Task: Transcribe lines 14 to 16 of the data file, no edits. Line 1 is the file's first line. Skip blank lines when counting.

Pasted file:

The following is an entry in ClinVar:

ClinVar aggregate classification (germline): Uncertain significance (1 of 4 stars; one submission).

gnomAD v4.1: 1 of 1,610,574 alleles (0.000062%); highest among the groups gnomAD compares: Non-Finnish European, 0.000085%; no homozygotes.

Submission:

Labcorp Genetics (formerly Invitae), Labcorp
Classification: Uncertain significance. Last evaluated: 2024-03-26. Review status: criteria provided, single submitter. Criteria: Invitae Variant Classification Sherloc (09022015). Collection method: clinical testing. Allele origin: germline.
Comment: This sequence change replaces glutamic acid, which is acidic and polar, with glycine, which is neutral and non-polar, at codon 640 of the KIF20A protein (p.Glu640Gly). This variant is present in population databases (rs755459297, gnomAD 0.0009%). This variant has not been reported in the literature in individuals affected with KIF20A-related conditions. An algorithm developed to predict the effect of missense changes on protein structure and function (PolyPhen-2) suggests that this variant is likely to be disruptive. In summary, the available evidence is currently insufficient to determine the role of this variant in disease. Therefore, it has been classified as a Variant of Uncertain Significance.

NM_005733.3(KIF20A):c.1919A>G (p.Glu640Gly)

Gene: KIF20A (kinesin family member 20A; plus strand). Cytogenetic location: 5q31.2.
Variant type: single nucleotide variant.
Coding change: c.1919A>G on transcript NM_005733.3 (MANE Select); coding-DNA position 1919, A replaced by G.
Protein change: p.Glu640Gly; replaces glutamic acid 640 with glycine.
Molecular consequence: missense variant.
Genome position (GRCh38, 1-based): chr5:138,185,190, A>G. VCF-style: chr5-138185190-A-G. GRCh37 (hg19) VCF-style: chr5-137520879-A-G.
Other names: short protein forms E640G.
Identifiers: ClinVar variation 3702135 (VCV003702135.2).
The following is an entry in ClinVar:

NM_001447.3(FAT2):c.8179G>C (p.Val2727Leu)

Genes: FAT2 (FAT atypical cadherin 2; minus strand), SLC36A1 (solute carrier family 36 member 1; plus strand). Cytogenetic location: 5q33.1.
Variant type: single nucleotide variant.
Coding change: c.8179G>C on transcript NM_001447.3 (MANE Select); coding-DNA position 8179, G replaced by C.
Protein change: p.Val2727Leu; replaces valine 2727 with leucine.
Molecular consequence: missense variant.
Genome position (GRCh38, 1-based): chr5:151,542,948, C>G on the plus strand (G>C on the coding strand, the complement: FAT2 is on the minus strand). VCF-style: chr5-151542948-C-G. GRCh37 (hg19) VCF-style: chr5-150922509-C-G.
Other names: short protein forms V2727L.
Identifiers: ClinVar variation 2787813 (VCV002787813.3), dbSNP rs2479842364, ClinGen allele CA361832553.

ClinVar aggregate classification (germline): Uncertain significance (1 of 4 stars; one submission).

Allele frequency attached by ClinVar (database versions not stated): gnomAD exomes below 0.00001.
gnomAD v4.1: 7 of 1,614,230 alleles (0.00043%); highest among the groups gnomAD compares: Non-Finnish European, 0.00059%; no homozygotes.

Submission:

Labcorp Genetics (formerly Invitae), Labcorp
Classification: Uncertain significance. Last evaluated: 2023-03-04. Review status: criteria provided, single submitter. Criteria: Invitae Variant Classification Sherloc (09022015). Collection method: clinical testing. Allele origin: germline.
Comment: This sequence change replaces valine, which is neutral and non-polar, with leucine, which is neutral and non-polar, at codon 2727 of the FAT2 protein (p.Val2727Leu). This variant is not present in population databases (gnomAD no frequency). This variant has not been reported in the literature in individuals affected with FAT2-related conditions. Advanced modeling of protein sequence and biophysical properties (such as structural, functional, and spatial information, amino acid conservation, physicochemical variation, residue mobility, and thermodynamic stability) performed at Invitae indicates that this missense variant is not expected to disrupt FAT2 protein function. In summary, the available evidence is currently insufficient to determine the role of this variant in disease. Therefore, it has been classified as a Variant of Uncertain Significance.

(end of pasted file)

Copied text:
Genome position (GRCh38, 1-based): chr5:138,185,190, A>G. VCF-style: chr5-138185190-A-G. GRCh37 (hg19) VCF-style: chr5-137520879-A-G.
Other names: short protein forms E640G.
Identifiers: ClinVar variation 3702135 (VCV003702135.2).